The Western world gave generously to help the Ethiopian famine. Now there's a ``new Ethiopia'' -- strategic eastern Sudan, where drought, economic chaos, and more than 1 million refugees are combining to produce ``what could be one of the biggest human tragedies of all time.'' So says a senior United Nations official just back from meeting President Jaafar Nimeiry in Khartoum and helping forge a deal that has saved the lives of 95,000 refugees from northern Ethiopia, whose fast-growing Sudanese camp at Wad Kowli was about to run out of water.
The 95,000 are being moved to a new camp at Khashm el Girba, just as the river and water holes at Wad Kowli were giving out.
But refugees are flooding in from the Ethiopian provinces of Eritrea and Tigre so quickly that the senior UN man, Undersecretary-General Maurice Strong, estimates that 600,000 more could soon join the 1 million already in the desert of eastern Sudan. For every refugee, he estimates that five local Sudanese are displaced from their homes: 5 million Sudanese in all.
On his first day back at the UN after meeting Nimeiry and the governor of Sudan's northeastern province adjoining Ethiopia, Mr. Strong had this message for Western donors, both individuals and governments:
``The response will have to be very quick, and on a scale beyond anything yet seen. The food deficit in the Sudan -- the amount needed over and above pledges and deliveries so far -- is 400,000 metric tons.
``The United States government has been quick to see the need, and is pulling out the stops, but the next few months are the critical time. We have a very short fuse on what could be one of the biggest human tragedies of all time.
``Right now, it need not happen. If the aid comes in, it can be averted. But. . . ''
Compounding the crisis are:
Hundreds of thousands of refugees coming into western and southern Sudan from Chad and Uganda.
An economic situation so dire that the US, Saudi Arabia, West Germany, and Britain are freezing or reducing economic aid to Khartoum until the Nimeiry government agrees on a plan with the International Monetary Fund to pay longstanding debts. However, US food aid -- 160,000 metric tons approved so far, worth $39 million, and another 54,000 tons worth $26 million earmarked for Ethiopian refugees -- is to continue. (Libya, meanwhile, has offered to pay Sudan economic aid equivalent to the amount that the US has frozen.)
Strong is executive coordinator of new UN machinery set up to alleviate the impact of famine in Africa. The new body is called the Office for Emergency Operations for Africa and is headed by the administrator of the UN Development Program, Bradford Morse.
Strong is a millionaire Canadian businessman now serving his fourth tour of duty in a UN career that began in 1947. He began the Canadian foreign aid program, headed the UN Environment Program, and until recently was head of the Canadian government body called Canada Development and Investment Corporation.
He has been awarded 24 honorary university degrees.
On his latest trip to Sudan, which began Feb. 11, he found that the country urgently needs gasoline, diesel fuel, trucks, and tires in addition to food. The UN, he said, was moving in a food management team of 60 people to work with the new Sudanese National Commission on Drought and Desertification. UN officials will work in Khartoum and in Port Sudan on the Red Sea coast.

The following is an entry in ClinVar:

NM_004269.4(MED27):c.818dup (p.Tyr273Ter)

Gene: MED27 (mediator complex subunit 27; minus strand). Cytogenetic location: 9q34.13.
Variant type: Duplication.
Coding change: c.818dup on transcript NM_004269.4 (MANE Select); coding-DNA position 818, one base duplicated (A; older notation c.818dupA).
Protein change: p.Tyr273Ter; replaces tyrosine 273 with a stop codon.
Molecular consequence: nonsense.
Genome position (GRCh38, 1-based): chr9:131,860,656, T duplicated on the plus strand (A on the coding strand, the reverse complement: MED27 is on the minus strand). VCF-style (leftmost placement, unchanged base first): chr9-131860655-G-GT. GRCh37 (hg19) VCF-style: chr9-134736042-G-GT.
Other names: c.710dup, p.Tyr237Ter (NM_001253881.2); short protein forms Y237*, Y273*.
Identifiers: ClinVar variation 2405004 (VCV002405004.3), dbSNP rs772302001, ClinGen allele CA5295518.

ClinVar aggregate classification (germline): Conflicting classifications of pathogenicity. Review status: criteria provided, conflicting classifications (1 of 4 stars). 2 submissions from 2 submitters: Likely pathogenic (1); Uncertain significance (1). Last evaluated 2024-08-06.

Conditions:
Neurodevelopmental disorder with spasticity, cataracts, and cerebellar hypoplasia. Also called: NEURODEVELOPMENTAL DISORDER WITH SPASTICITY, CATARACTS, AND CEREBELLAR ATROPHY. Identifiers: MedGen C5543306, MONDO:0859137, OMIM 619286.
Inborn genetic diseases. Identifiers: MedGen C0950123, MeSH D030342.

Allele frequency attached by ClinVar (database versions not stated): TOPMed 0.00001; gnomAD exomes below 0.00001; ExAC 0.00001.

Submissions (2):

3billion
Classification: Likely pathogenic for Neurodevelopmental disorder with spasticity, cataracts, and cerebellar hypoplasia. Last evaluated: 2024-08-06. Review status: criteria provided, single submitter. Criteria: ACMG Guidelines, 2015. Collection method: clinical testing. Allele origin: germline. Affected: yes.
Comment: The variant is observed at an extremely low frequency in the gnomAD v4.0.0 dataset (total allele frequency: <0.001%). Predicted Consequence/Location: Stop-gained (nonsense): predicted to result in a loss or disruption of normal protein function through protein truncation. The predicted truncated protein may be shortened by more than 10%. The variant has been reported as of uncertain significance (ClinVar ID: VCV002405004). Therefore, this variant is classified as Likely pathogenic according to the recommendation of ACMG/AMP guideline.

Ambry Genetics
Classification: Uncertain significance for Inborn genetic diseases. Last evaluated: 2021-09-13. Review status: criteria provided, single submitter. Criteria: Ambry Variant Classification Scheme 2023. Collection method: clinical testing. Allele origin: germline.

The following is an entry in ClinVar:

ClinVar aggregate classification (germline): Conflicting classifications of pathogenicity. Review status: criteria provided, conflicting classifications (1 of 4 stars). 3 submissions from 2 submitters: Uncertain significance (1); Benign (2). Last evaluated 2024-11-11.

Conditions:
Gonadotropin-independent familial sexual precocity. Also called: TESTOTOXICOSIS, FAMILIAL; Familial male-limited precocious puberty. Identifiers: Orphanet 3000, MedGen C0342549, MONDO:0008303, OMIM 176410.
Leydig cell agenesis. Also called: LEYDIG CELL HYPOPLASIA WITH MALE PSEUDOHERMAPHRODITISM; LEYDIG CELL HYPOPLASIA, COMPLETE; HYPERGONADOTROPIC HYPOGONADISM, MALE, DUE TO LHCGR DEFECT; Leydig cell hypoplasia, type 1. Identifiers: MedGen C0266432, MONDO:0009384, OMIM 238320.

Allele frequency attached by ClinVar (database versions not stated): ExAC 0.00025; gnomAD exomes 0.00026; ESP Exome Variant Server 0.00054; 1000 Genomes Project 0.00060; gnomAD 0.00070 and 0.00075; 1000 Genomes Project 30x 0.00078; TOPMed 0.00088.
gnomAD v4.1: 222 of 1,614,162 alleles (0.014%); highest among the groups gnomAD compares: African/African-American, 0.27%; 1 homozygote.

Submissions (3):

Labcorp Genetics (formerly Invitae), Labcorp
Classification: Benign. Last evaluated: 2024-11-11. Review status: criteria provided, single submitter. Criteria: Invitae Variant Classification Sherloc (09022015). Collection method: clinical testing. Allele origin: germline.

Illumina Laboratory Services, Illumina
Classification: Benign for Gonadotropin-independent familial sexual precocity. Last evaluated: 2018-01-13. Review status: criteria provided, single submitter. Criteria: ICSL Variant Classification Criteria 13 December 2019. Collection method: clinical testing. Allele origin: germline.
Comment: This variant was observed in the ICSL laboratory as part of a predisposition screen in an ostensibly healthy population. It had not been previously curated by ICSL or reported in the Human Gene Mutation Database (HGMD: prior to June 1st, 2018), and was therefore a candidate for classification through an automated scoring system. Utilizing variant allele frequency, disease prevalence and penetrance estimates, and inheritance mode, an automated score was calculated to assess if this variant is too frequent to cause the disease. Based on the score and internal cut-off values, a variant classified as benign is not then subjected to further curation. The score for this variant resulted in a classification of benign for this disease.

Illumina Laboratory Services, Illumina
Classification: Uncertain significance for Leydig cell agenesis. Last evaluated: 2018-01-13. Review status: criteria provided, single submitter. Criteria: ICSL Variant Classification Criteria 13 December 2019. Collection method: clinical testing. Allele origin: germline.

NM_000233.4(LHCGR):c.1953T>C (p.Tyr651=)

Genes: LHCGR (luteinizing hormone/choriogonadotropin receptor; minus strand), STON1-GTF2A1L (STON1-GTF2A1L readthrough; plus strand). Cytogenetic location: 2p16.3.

When Strong reached the main city of northeastern Sudan, Kassala, he found an impasse over Wad Kowli, the fast-growing refugee camp. Aid officials were warning that water was about to run out. A visiting British parliamentary delegation headed by Sir Anthony Kershaw, chairman of the Foreign Affairs Committee, had been unable to persuade Kassala's Governor Shash to move the 95,000 Ethiopian refugees to nearby Khashm el Girba. Unless the governor agreed, the central government in Khartoum could not act, Strong said. Governor Shash is a senior, experienced man who ranks higher than a Cabinet member.
``His view was that he had done all he could in taking in 1 million refugees,'' Strong said, ``and took the position that Khartoum must now set up new camps in the central region to ease the strain on his own people, who were seeing refugees compete for food, water, and land.
``I thanked him for all he had done, praised his efforts, and promised that I would put his case to President Nimeiry as strongly as I could, if he would agree to move the 95,000 refugees to Girba on humanitarian grounds.''
Governor Shash agreed. When Strong met Nimeiry in Khartoum Feb. 13, he stressed the need for an immediate decision.
According to Strong, Nimeiry dictated an order on the spot, in his presence, for new camps to be prepared in the Blue Nile Province around Rahad. Later the Sudan Commissioner for Refugees told Strong he had received the presidential order and was working with the UN High Commissioner for Refugees on the new camps.
Strong said Nimeiry was able to solve one other problem: vehicle tires held up in a Port Sudan warehouse for almost a year. UNICEF officials told Strong that a lack of tires was preventing trucks from carrying food, and was their single biggest bottleneck. Sudanese officials wanted them to purchase tires from a new Sudanese tire plant. UNICEF argued that the imported ones had been brought in before the new plant had begun. Nimeiry ordered that the imported tires be released, Strong said.